The most obvious advantage to a USB monitor is that USB cables are remarkably easy to connect and disconnect, which eliminates one more obstacle for the technophobic. Multiple monitors can also be installed quickly and easily, without the need for a higher-end graphics card.
But Samsung is mum on one important detail: If the graphics are coming out of the USB port, then where is the processing taking place? Odds are it's the CPU, so just how much of a performance hit will you take if you're powering multiple monitors? (Samsung claims a maximum of three for multimedia, five for less intensive purposes.) Hopefully this question, among others, will be answered as CeBIT approaches.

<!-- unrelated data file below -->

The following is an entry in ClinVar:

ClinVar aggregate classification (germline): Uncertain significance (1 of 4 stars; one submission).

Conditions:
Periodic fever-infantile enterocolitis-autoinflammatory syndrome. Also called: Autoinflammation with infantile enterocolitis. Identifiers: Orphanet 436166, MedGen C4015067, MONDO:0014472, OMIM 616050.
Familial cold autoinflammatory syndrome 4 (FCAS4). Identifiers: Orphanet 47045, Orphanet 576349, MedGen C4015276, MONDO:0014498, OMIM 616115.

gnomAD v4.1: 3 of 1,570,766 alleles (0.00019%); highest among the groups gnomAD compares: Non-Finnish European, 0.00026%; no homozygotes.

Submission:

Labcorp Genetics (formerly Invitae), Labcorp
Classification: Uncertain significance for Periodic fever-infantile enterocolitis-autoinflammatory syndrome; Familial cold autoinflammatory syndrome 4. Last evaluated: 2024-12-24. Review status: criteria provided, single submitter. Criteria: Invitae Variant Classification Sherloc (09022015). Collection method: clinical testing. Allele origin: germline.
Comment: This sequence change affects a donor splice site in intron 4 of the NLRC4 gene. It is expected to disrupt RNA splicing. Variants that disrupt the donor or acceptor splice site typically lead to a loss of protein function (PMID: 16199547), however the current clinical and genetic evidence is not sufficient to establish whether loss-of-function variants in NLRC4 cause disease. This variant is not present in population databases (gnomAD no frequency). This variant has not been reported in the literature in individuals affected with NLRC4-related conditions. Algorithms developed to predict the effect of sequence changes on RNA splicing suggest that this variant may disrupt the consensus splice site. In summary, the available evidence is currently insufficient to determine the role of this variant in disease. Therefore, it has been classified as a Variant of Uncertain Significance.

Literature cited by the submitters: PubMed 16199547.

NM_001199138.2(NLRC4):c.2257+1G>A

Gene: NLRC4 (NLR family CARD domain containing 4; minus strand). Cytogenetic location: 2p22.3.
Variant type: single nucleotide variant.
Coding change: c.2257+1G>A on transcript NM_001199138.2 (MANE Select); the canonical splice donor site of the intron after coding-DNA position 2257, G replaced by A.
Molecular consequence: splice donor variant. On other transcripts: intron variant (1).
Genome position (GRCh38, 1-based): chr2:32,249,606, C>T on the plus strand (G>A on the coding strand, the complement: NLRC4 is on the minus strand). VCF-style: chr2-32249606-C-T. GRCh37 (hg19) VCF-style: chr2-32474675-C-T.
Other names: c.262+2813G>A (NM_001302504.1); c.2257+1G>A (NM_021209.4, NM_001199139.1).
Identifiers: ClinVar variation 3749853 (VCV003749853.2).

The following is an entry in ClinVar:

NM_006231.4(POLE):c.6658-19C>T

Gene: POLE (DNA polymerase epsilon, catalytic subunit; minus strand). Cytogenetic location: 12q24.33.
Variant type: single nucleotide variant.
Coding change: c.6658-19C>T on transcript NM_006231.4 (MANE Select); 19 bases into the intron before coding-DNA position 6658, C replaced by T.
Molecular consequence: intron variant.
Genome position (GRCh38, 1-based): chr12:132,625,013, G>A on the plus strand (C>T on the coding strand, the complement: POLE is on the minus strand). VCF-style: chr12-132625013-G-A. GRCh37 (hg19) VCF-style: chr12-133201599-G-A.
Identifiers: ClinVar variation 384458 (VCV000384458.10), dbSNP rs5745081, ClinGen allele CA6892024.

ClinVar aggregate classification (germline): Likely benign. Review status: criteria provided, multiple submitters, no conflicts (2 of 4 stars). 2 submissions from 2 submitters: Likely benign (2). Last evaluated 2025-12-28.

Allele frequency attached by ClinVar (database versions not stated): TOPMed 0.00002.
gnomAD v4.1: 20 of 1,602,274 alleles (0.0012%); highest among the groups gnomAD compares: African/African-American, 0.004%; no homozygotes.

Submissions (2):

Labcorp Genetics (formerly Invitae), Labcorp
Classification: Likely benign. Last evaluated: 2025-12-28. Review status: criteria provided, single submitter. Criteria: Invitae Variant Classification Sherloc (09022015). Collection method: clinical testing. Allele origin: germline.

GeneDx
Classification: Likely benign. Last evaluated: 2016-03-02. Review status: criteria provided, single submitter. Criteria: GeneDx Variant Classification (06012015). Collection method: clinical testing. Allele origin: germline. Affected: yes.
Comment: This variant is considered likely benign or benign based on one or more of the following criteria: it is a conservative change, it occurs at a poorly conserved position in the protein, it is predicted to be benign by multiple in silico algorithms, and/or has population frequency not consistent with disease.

Ah Kau: Well.. we have usb speakers/mouse/kb/card reader/usb heater/usb cooler... etc etc.. u name it
Ah Mao: How technology flies.... soon maybe we will see wireless monitor come out.
Ah Lian: wireless for monitor? there's keyboard, mouse, speaker?, headset and how bout wireless cpu